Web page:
Arizona has experienced 10 boating-related fatalities so far in 2011, the most since 2006, when 14 boaters died.
Four of the 10 fatalities resulted from injuries sustained in accidents, while six were drowning victims. Of the six, three were not wearing life jackets.
The spike in fatalities this year has officials strongly reminding boaters to exercise safe boating practices, including wearing life jackets, making sure their watercraft equipment is in good working order, and taking a boating safety class.
Most recently, a 57-year-old Arizona man died at Roosevelt Lake on Sept. 30 as the result of a fall overboard. He and his 32-year-old son, along with the boat operator, launched in calm water in the early evening. Winds soon increased and the 16-foot boat, which was headed into the wind, reversed course and soon became swamped by 4-foot waves.
The man and his son were both thrown from the boat and tried to swim for shore, according to the Gila County Sheriff’s Office. While the son made it to shore, there was no sign of the father. GCSO divers recovered the father’s body the following afternoon.
“No life jackets were worn by the three occupants of the vessel”, said Gila County Sheriff’s Office Sgt. Brian Havey. “Had the jackets been worn, the chance of survival would have been significantly greater.”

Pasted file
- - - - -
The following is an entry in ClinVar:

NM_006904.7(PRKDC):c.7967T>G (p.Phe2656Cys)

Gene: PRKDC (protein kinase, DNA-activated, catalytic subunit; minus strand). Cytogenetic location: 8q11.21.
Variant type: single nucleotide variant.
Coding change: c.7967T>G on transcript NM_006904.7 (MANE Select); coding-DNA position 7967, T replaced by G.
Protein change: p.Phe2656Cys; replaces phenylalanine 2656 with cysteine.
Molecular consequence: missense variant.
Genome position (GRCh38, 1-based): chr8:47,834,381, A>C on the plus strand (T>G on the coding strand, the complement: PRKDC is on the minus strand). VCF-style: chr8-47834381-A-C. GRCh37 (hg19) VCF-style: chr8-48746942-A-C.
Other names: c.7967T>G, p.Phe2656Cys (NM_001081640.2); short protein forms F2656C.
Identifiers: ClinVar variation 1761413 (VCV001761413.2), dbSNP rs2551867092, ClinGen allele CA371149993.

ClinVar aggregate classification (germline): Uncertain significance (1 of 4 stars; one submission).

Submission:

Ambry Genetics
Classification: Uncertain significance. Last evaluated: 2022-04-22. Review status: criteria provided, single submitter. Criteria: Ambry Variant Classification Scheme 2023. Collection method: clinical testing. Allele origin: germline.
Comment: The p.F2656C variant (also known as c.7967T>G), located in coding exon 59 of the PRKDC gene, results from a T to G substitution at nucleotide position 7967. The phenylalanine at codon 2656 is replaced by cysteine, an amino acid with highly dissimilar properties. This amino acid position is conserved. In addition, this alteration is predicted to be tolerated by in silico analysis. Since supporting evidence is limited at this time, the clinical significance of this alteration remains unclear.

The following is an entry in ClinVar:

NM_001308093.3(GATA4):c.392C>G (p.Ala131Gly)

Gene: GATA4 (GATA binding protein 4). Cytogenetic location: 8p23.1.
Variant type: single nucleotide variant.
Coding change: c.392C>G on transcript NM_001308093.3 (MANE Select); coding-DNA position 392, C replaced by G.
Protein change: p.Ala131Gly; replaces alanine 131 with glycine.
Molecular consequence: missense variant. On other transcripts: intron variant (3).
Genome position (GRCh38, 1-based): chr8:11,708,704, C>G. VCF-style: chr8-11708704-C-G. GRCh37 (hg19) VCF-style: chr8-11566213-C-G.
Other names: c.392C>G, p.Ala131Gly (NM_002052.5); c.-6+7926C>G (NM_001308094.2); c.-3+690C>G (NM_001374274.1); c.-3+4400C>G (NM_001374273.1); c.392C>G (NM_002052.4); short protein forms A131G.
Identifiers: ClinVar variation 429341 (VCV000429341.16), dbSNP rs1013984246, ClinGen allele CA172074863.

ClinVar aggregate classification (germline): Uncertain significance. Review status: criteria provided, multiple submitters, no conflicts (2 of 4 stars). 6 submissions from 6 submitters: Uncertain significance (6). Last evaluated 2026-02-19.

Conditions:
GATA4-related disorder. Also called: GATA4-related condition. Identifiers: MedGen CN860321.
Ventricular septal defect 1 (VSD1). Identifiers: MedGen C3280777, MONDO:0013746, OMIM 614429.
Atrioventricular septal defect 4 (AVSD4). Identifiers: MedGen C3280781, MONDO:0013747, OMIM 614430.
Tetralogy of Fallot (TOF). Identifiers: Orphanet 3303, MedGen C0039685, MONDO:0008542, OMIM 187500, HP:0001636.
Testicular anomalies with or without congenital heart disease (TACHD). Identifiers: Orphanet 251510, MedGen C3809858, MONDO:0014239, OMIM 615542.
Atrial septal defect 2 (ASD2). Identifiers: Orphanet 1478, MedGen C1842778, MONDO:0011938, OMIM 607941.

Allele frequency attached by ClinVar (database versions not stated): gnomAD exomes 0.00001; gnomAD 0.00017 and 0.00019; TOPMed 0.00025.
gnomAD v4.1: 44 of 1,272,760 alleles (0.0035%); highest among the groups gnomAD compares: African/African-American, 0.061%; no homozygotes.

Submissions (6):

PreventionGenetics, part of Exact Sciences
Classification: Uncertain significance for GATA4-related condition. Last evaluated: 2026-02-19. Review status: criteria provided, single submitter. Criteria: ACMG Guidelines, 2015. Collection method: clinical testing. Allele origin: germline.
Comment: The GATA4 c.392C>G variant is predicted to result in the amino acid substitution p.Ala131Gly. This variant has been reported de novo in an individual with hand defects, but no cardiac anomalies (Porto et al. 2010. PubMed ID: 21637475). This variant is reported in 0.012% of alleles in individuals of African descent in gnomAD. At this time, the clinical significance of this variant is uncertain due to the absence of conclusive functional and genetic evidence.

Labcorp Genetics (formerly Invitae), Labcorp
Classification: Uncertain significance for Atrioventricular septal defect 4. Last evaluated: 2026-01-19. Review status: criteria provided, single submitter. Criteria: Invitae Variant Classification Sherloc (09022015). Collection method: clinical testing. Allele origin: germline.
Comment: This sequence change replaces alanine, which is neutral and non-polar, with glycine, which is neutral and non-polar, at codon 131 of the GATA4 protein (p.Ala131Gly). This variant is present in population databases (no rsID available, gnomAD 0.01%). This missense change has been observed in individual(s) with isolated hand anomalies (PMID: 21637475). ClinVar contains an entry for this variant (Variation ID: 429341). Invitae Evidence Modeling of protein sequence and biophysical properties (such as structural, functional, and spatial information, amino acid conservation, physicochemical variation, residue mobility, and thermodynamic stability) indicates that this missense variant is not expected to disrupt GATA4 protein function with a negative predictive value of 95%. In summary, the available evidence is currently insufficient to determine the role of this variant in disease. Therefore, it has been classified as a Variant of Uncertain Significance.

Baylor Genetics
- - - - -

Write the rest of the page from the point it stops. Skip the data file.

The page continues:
With these unfortunate and tragic circumstances, the Arizona Game and Fish Department reminds boaters to always think safety first.
“Always wear your life jacket when you are on the water,” said Kevin Bergersen, Arizona boating law administrator. ”There is no substitute for proper safety precautions, particularly at night and in rough weather.”
Boating Safety Education Administrator Ed Huntsman advised people to take a boating education course.
“Educated boaters are safer boaters,” said Huntsman. ”Boating accident statistics indicate that more than 70 percent of all operators involved in boat accidents have not attended any formal boating safety education classes.”
Boating safety classes provide the fundamental information and training that boaters need to remain safe on the water. Even experienced boaters are encouraged to take these courses as a refresher. To sign up for a boating safety class, call the Arizona Game and Fish Department at (623) 236-7219 or go to www.azgfd.gov/education and click on the “boating education” link.
Officials also advise boaters to make sure their safety equipment is on board and in good operating condition, and to not drink and operate a boat.
“Remember, Boat Safe, Boat Smart and Boat Sober,” said Bergersen.
For more information, visit www.azgfd.gov/boating.